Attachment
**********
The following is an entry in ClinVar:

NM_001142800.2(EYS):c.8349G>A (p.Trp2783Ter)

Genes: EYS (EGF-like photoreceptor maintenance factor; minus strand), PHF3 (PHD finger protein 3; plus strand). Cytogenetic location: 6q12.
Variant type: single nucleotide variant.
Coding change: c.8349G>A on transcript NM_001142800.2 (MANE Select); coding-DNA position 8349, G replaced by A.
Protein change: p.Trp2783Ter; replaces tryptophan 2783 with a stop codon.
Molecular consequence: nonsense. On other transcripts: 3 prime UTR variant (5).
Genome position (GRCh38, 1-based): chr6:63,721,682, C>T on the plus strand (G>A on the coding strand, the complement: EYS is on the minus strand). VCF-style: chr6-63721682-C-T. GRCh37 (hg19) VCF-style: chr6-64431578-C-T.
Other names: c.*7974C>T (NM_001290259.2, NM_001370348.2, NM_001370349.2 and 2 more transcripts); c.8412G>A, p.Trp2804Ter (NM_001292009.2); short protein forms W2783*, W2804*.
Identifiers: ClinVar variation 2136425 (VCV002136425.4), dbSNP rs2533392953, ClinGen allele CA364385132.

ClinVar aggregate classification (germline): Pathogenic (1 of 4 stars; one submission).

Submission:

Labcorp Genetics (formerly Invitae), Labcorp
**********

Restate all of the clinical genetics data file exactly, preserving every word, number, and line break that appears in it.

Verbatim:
The following is an entry in ClinVar:

NM_001142800.2(EYS):c.8349G>A (p.Trp2783Ter)

Genes: EYS (EGF-like photoreceptor maintenance factor; minus strand), PHF3 (PHD finger protein 3; plus strand). Cytogenetic location: 6q12.
Variant type: single nucleotide variant.
Coding change: c.8349G>A on transcript NM_001142800.2 (MANE Select); coding-DNA position 8349, G replaced by A.
Protein change: p.Trp2783Ter; replaces tryptophan 2783 with a stop codon.
Molecular consequence: nonsense. On other transcripts: 3 prime UTR variant (5).
Genome position (GRCh38, 1-based): chr6:63,721,682, C>T on the plus strand (G>A on the coding strand, the complement: EYS is on the minus strand). VCF-style: chr6-63721682-C-T. GRCh37 (hg19) VCF-style: chr6-64431578-C-T.
Other names: c.*7974C>T (NM_001290259.2, NM_001370348.2, NM_001370349.2 and 2 more transcripts); c.8412G>A, p.Trp2804Ter (NM_001292009.2); short protein forms W2783*, W2804*.
Identifiers: ClinVar variation 2136425 (VCV002136425.4), dbSNP rs2533392953, ClinGen allele CA364385132.

ClinVar aggregate classification (germline): Pathogenic (1 of 4 stars; one submission).

Submission:

Labcorp Genetics (formerly Invitae), Labcorp